A shimmering web of wind


A piece of poetry emerged tonight – not my intended response to the Quest 2016 prompt offered today, but there you go.

The wind made me do it.

No apologies.

Theme:  Prioritize your value
Visionary:  JOHN JANTSCH

Prompt:  What can you stop doing in 2016 such that it would allow you to focus on higher payoff activities?

In 2016, I will stop apologizing for things that need no apology.

I will stop diminishing myself.

I will stop living in the land of intentions.

I will stop postponing action.

I will stop holding back.

How about you?  What can you stop doing next year?


I see the wind changing.
Pushing back on the river’s flow forward,
quickening its surface like poorly-ironed silk.

I hear the wind changing.
Threading itself through clusters of chimes, sounding like sea air, teasing and circling and rising before waves.  

I feel the wind changing.
Entering like a swirling potion of ether – wooing me, pricking tears at my eyes, sending my heart all-a-swoon.

Change comes.


John Jantsch is a marketing consultant, speaker and author ofDuct Tape Marketing (Thomas Nelson 2011), Duct Tape Selling (Portfolio 2014), The Commitment Engine(Portfolio 2012), and The Referral Engine (Portfolio 2010) and the founder of the Duct Tape Marketing Consultant Network. Twitter: @ducttape

Drawing by:  Nataliia Kozlova
(beautiful woman with birds in her hair (series C)

Inside the lines

pure joy

snow sparks
the day’s brightness
hair, icy wet,
against cheek

we race
holding children
in circled arms
our too-small sleds spin out
toward each other


I wrote this poem in December 2013, but my heart remembered it today when walking the dogs with my husband Mike on the icy pavement, the morning after the first snow of the season.  There was sun, but it wasn’t warm (and certainly not melting anything!), and the morning sky was this bright Virgin-Mary blue against the silvery white of snow on all the branches – and  I could hear, but not see, the sound of children sledding in the school yard, which is near our home – their laughter and shouts like bells, heralding memory in sweet beautiful waves, of childhood and joy and hope – the sound, I have to believe,  the same for all time of children at play in a first snow.

[But then, Dear Reader. if I were to be even more honest with you, which I guess I am being – the seed of this poem hearkens back a million more years to a similar day, in our first family home on Julian Street, when all the kids were small and the idea of racing outside in the snowy cold, dragging sleds and snow-suited children, was not an entrancing idea to most adults.  But it was to me, this absolute need to be outside in it – to be en-wrapped in the magic and beauty of it.  And he, my best friend, but a man married to another, a similarly practical, more sedentary spouse, said “yes, let’s go!” and off we went towing the kids behind us – sledding down hills ourselves, laughing for the pure joy that it brought us and our kids.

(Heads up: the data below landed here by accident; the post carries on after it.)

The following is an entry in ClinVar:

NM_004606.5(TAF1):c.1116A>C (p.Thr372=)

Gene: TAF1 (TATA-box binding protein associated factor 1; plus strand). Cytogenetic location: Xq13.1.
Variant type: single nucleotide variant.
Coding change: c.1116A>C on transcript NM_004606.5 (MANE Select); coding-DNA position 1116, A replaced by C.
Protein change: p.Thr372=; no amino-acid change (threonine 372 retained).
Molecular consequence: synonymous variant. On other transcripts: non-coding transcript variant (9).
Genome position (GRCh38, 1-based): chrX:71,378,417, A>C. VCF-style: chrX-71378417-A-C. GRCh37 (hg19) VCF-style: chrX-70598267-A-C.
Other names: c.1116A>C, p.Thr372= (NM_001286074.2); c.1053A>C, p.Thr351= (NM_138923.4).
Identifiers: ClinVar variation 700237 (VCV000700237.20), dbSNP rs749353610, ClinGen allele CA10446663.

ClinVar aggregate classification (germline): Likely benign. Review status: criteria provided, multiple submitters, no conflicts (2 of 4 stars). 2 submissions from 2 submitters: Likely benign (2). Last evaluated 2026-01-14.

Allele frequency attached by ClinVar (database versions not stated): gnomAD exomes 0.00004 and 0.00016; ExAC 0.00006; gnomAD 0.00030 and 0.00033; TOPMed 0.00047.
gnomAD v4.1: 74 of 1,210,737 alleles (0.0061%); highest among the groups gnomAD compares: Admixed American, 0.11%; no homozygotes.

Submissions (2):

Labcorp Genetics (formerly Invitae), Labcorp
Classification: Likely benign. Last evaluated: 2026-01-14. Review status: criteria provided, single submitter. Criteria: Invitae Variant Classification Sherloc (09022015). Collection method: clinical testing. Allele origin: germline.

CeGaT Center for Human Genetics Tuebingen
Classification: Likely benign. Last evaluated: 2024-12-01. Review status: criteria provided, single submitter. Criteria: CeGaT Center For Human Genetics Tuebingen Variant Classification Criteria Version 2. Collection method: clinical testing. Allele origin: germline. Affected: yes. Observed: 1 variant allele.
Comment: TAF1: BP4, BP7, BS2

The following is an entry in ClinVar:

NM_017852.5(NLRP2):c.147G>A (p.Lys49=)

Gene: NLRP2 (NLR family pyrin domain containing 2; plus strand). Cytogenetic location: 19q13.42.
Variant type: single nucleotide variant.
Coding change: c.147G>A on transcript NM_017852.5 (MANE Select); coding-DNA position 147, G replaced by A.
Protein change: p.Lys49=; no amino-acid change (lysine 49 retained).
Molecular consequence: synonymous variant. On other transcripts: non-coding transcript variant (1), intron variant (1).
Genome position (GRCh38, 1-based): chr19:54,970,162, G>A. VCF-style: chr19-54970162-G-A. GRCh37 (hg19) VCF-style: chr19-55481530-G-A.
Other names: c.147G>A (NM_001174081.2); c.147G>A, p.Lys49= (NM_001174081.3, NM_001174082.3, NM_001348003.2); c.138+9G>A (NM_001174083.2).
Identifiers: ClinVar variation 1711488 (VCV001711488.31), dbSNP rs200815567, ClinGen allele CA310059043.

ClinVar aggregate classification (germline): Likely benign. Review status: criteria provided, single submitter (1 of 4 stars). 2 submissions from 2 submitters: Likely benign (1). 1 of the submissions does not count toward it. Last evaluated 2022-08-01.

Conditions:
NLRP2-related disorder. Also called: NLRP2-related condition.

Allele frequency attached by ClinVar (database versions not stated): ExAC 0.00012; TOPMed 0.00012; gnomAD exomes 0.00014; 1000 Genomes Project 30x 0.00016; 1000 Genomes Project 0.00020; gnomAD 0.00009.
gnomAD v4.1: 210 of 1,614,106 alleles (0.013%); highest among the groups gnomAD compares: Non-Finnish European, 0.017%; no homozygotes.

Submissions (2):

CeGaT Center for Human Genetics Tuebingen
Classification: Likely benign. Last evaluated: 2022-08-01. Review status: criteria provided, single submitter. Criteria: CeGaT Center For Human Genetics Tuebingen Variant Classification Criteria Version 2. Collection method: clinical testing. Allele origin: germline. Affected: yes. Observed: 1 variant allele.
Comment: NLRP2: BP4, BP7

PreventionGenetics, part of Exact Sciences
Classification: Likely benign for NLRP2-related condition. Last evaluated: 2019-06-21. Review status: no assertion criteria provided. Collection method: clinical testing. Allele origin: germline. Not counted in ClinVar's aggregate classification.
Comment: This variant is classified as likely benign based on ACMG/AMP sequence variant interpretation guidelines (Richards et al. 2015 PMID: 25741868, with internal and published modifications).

It is a memory of love that my heart forever holds – this moment of reveling in life with another, of being truly alive in the world.  It was (and still is) a North Star moment for me.  Its the image my heart holds, reminding what it feels like to be true to myself, what it means to love, to journey with another, and what it means to truly be alive in the world.



“You are young. So you know everything”

Day 4 - the churn of the water I love the Mary Oliver poem West Wind #2 and have it here at my desk as a daily reminder to myself to “row, row for your life toward it”

When I was young and a new mother, I used to walk everyday, pretty much all day, with my months-old son Ben in his stroller.  We would first walk to the Green Mountain coffee shop next to Anderson’s bookstore, where I met Jay (my ex-husband and actor and bookseller) and stepped forward together into the dark & passionate maelstrom that would be our new life together.

I remember every morning I used to order a low-fat peach-berry-crunch muffin, which made me feel justified and good, but never satisfied.  Everyone knew me there.   Mothers coo-ed at the sweet little boy tucked in blankets.  I don’t know what I did – if I was reading or writing or just sitting there with my warm mug of coffee.

I wonder what they must have thought of me, there everyday, alone with this baby for hours.

After breakfast, I would walk the meandering brick path, running on both the north and south banks of the DuPage River.  I’d listen and watch the water flowing across the rocks, notice the ducks arguing, and stop at the same picnic shelter, when Ben would need his bottle or to be changed.  He never seemed to mind the day-long walks.  He’d look up at me in bright wonder.  I wonder what he saw?